Christian Supply

March 21, 2011

As part of a near weekly ritual, my girlfriend and I went to the movies one late afternoon. I can’t remember what it was we went to see but we had some time to kill before the movie started. As we perused the shops we happened upon one that I could not pass up: “Christian Supply”

Unbeknownst to me at the time, there are apparently supplies one should have in order to be a Christian. I thought you just got the name when you went to church and believed in the word of the Bible. From a distance I guess the store could have been an outfitter for people named Christian, but the life-size painting of Jesus holding a weak, western looking, young adult male cleared up that misconception in a hurry. Naturally, I had to go in.

If you couldn’t read, this place would feel like your average gift shop, but I soon found the subtleties that tipped the balance towards Godliness. If someone lead you blindly into this store you would feel the same as when you stumble on the Christian channel on the radio; you enjoy it until you realize what you are listening to. Unfortunately for me I couldn’t pretend that we stumbled in off the street, much to the associates’ chagrin I can imagine. I was there on purpose and I wasn’t going to leave without the full experience. I needed a souvenir.

Christian Supply had taken everything typical in a household and put a Christian twist on it, very appropriately enough; door mats with verses on them, mirrors and coat hangers with crosses engraved on or around them.  I’ll admit there were some cool paintings and clever sayings, and if I were a devout believer I probably would have enjoyed them more. The whole store was split in two halves: one for decorations and the other for literature and entertainment. I picked myself up a little magnet for my bare and lonely refrigerator.

The magnet is an old fashioned, wooden, square rigged ship and I am not quite sure why it was in the Christian Supply. There is no verse or discernable cross anywhere on the ship and it looks way too small to house every species of animal. I can only guess that a ship of this type will appear at some point in the Bible or that there will be an important allusion to a ship later on (no spoilers please). Perhaps the owner of the store really likes old ships.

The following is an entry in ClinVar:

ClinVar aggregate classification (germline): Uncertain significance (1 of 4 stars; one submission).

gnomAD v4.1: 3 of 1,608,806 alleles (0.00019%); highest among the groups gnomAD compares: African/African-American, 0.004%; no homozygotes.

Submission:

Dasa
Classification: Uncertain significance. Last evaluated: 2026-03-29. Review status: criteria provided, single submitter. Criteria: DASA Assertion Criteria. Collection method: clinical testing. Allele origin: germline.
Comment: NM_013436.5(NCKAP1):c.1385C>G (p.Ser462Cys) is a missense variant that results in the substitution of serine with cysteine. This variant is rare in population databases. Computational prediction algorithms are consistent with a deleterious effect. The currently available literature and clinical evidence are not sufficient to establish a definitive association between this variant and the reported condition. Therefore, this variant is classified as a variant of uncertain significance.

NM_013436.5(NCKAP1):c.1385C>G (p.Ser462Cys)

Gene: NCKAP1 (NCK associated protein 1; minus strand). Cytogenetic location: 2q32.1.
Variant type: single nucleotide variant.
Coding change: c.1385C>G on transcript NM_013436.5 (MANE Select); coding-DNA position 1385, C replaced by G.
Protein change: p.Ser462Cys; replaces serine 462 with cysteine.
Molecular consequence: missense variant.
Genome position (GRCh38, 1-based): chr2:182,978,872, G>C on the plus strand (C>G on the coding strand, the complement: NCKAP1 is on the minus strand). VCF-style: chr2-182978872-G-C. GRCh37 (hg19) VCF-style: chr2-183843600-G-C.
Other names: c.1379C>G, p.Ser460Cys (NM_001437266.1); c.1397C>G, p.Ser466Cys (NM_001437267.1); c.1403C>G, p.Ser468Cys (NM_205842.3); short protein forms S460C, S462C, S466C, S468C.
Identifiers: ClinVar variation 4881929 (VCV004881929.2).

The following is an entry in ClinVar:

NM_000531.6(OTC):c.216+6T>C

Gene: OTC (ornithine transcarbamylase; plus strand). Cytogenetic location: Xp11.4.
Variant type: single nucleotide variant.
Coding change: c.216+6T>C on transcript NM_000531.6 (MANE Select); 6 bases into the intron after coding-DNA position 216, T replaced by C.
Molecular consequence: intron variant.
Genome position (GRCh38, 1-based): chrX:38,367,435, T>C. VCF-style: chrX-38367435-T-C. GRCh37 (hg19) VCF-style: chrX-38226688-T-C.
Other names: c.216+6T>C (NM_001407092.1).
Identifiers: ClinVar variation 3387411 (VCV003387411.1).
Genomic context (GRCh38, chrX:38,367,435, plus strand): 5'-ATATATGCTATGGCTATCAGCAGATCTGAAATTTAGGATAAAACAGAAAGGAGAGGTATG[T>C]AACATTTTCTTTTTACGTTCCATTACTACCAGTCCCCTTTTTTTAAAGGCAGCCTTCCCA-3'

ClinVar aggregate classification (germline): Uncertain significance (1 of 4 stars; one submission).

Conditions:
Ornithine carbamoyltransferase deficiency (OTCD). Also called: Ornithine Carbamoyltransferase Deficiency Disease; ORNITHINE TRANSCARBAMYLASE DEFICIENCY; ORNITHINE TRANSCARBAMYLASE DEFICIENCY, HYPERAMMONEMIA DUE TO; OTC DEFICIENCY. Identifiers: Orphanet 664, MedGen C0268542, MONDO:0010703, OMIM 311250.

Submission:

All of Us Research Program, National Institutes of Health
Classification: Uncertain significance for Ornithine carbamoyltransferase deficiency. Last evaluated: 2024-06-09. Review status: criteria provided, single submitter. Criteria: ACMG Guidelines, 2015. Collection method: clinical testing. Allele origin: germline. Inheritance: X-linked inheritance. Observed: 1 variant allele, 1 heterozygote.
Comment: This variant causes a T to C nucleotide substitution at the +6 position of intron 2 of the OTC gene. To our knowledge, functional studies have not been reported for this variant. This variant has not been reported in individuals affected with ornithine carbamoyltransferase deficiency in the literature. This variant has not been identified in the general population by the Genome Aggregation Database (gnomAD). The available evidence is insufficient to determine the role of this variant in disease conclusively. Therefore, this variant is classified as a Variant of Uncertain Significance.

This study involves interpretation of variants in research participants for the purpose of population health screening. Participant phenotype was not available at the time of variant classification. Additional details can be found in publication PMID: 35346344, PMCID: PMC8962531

As we moved from the home décor area of the store into the books, movies and kids toys section I couldn’t help but imagine this place looked a lot different in the late 12th Century. The armor and swords are still there, but they’re made of plastic now. I guess as the times change so do the needs of a religion, but I digress.

In the “fun” section of the store we found books that had Christian themes and documentaries about the Bible. I found one kids’ movie whose main protagonist was “Bibleman”. This superhero wore bright colors and had a cross on both his gauntlets. Just looking at the hero’s name I would guess creativity hasn’t blossomed much since the days of the Bible’s inception.

Titles like “Bibleman” were an exception amongst the movies and books. For the most part, all of the books and films shared a similar theme of being timid and simple. Even if I weren’t Christian but wanted a selection of reading that didn’t involve sex or violence or drug use I could find those books in the Christian Supply shop. That being said, there were still plenty of bestsellers and recognizable titles in the store as well as less common authors.

Overall, my trip to the Christian Supply felt like going to any other gift shop. Naturally, if I were a Christian I probably would have enjoyed the store more. If anything I could find comfort in knowing there was a store that catered so closely to my beliefs. When I think about other stores I can’t think of any that have carved out a place in the market like the Christian Supply. There are men’s stores and women’s stores and sporting goods stores and electronic stores, but rarely if ever, do you see a Yarmulke hut or an Allah’s Treasures. Perhaps this is why the Christian Supply is still operating while other stores go in and out of business around it. The owners have found a need in the community and are supporting that need. While the needs of Christians are not yet my own I am kind of envious they have a store all to themselves.

Even though I don’t need a giant painting of Jesus.

Reflecting on The Book of Eli

February 20, 2010

Although I’ve just begun my reading of the Bible, I have had another experience in the religious realm. Last month, in the company of several friends, I went to see The Book of Eli. I was initially intrigued by the trailers for the movie because I couldn’t really tell what the movie was about; that, and Denzel Washington was kicking some serious ass with that machete-sword. My overall impressions of the movie were good and I was surprised at the correlations between it and the Biblical undertaking I have begun.

I don’t think there are any real spoilers in this review, but apologies to those who think otherwise.